A persistent malware targeting unpatched SonicWall Secure Mobile Access (SMA) appliances has been linked to a Chinese campaign dating back to 2021, according to a Mandiant research done in partnership with SonicWall’s in-house research team.
The responsible malware, dubbed UNC4540, has been found to be stealing user credentials, providing shell access, and persisting through firmware upgrades.
“This is not a new vulnerability, so a patch was not published,” a Mandiant spokesperson said. “The findings are based on the analysis of an extremely limited number of unpatched SMA 100 series appliances from the 2021 timeframe.”
SonicWall did, however, issue SMA 100 firmware 10.2.1.17 update last week as a maintenance release, the spokesperson added.
The SMA series is a line of on-premises security appliances developed and manufactured by SonicWall that are designed to provide remote access to corporate networks, cloud applications, and other resources for employees, contractors, and partners.
Attacks are consistent with earlier Chinese hacks
Mandiant has identified a pattern of Chinese attackers utilizing numerous zero-day exploits and malware to gain full access to enterprise systems through various internet-facing network appliances, and the SonicWall SMA appliances attack as part of this trend.
The techniques used were found to be consistent with multiple security incidents in April 2021 involving compromises of Pulse Secure VPN appliances through authentication bypass.
Earlier in March 2021, Mandiant Managed Defense had also discovered three zero-day vulnerabilities being actively exploited in SonicWall’s Email Security product indicating a persistent malicious presence in SonicWall’s system.
Usually, vendors do not allow users direct access to the operating system or the file system. Instead, they provide administrators with a graphical user interface or a restricted Command Line Interface that prevents accidental damage to the system.
Due to this restricted access, Chinese attackers are putting in significant resources and effort to create exploits and malware for managed devices, according to a Mandiant blog post.
Malware module primarily steals credentials
The main malware entry point is a bash script named “firewalld”, which essentially executes an SQL command to accomplish credential stealing along with the execution of few other components. firewalld is used to initiate TinyShell backdoor, a remote access hack through PHP script, which then allows the attackers to run arbitrary SQL commands and perform various malicious activities.
A TinyShell backdoor is typically installed by exploiting vulnerabilities in web applications or by using brute force attacks to guess weak passwords for login pages. Once the attacker gains access to the web server, they can upload the TinyShell script and execute it to gain remote access.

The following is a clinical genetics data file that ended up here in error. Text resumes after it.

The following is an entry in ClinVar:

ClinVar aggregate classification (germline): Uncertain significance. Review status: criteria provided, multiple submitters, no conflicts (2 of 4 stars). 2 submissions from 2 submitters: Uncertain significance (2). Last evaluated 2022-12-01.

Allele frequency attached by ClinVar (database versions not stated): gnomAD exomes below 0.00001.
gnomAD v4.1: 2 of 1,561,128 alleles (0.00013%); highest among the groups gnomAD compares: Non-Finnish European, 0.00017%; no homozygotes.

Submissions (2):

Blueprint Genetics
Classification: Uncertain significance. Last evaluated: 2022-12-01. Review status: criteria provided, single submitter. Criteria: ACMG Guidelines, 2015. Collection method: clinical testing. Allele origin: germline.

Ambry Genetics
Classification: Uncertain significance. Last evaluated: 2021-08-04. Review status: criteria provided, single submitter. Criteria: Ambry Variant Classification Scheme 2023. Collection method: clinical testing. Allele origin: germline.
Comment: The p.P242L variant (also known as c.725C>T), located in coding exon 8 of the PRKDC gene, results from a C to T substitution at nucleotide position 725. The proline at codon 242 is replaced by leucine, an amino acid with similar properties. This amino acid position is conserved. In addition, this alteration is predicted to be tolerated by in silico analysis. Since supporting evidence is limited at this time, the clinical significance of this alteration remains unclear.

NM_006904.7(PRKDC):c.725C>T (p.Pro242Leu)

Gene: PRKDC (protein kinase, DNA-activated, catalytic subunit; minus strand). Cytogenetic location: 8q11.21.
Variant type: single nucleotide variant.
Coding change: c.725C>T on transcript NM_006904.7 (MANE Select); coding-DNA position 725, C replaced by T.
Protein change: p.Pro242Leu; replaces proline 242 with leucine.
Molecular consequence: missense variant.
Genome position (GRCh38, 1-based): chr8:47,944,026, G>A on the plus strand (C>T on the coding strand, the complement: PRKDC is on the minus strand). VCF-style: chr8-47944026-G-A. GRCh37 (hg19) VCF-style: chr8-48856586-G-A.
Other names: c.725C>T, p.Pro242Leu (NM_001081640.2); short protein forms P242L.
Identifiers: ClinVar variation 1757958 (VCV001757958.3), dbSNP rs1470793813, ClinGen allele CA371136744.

The primary purpose of the malware was found to be stealing hashed credentials from all logged in users by executing the SQL command, “select userName, password from Sessions”. This command targets the session information with hashed credentials in the source database maintained by the unpatched appliance.
Module designed for persistence and stability
The attackers have primarily focused on the stability and persistence of their tooling, allowing access to the network to persist through firmware updates and maintaining network foothold through the SonicWall device.
Used as the entry point and persistence in this attack, firewalld is a startup script run at boot time and is designed to manage the firewall rules and provides a user-friendly interface for configuring and managing network traffic. Additionally, a modified firewalld copy “iptabled”, was found in the affected device to provide persistence for the main malware process in case of exit or crash.
“The two scripts were configured to call the other if it was not running, providing a backup instance of the main malware process and therefore an additional layer of resilience,” said the blog post.
The attackers also have a process in place for their access to persist through firmware updates. They use another bash script geoBotnetd that frequently checks for firmware updates, to unzip the update and load the malware package upon every detection.
“These firmware manipulations only occurred post-exploitation on an already infected device and were not seen used in a supply chain attack,” added the post.
Defense includes timely patching and management
SonicWall has indicated that maintaining proper patch management is paramount for mitigating the risk of vulnerability exploitation. It is advising customers who use SMA100 to update their software to version 10.2.1.7 or later. This updated version includes improvements to strengthen the software, such as the addition of File Integrity Monitoring (FIM) and identification of unusual processes.
Given that inspecting affected devices can be challenging, analyzing accessible logs for indirect indicators of breach, such as unusual logins or internal network activity, may present some possibilities for detection, recommended the blog post.
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